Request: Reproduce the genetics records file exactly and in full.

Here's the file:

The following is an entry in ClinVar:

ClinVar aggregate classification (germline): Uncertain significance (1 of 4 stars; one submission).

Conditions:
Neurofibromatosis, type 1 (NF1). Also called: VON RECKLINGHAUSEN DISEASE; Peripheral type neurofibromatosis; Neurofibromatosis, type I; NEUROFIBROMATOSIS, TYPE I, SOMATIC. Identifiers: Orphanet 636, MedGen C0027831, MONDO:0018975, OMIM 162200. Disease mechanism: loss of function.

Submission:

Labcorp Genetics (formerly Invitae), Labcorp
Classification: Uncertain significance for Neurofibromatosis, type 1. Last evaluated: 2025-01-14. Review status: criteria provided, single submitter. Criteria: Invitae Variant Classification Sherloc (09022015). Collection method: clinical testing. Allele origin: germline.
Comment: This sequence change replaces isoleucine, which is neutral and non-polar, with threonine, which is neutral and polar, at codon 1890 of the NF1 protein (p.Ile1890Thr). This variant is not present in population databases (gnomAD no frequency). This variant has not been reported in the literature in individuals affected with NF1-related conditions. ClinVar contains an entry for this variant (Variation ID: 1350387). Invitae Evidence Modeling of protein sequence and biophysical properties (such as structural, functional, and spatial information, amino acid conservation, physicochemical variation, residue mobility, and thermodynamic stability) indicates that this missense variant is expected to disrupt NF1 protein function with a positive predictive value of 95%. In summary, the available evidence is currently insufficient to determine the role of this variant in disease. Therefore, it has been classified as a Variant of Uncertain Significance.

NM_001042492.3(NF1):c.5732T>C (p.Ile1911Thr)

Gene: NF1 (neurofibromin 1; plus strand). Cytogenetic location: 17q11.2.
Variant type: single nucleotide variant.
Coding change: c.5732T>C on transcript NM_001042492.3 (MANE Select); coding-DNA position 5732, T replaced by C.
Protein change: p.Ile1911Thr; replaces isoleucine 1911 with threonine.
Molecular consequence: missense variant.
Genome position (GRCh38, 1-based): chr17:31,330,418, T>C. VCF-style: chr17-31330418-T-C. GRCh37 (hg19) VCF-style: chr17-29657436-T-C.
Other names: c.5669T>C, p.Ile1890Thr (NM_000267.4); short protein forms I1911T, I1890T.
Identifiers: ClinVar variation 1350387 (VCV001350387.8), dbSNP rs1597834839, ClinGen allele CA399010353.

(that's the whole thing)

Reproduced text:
The following is an entry in ClinVar:

ClinVar aggregate classification (germline): Uncertain significance (1 of 4 stars; one submission).

Conditions:
Neurofibromatosis, type 1 (NF1). Also called: VON RECKLINGHAUSEN DISEASE; Peripheral type neurofibromatosis; Neurofibromatosis, type I; NEUROFIBROMATOSIS, TYPE I, SOMATIC. Identifiers: Orphanet 636, MedGen C0027831, MONDO:0018975, OMIM 162200. Disease mechanism: loss of function.

Submission:

Labcorp Genetics (formerly Invitae), Labcorp
Classification: Uncertain significance for Neurofibromatosis, type 1. Last evaluated: 2025-01-14. Review status: criteria provided, single submitter. Criteria: Invitae Variant Classification Sherloc (09022015). Collection method: clinical testing. Allele origin: germline.
Comment: This sequence change replaces isoleucine, which is neutral and non-polar, with threonine, which is neutral and polar, at codon 1890 of the NF1 protein (p.Ile1890Thr). This variant is not present in population databases (gnomAD no frequency). This variant has not been reported in the literature in individuals affected with NF1-related conditions. ClinVar contains an entry for this variant (Variation ID: 1350387). Invitae Evidence Modeling of protein sequence and biophysical properties (such as structural, functional, and spatial information, amino acid conservation, physicochemical variation, residue mobility, and thermodynamic stability) indicates that this missense variant is expected to disrupt NF1 protein function with a positive predictive value of 95%. In summary, the available evidence is currently insufficient to determine the role of this variant in disease. Therefore, it has been classified as a Variant of Uncertain Significance.

NM_001042492.3(NF1):c.5732T>C (p.Ile1911Thr)

Gene: NF1 (neurofibromin 1; plus strand). Cytogenetic location: 17q11.2.
Variant type: single nucleotide variant.
Coding change: c.5732T>C on transcript NM_001042492.3 (MANE Select); coding-DNA position 5732, T replaced by C.
Protein change: p.Ile1911Thr; replaces isoleucine 1911 with threonine.
Molecular consequence: missense variant.
Genome position (GRCh38, 1-based): chr17:31,330,418, T>C. VCF-style: chr17-31330418-T-C. GRCh37 (hg19) VCF-style: chr17-29657436-T-C.
Other names: c.5669T>C, p.Ile1890Thr (NM_000267.4); short protein forms I1911T, I1890T.
Identifiers: ClinVar variation 1350387 (VCV001350387.8), dbSNP rs1597834839, ClinGen allele CA399010353.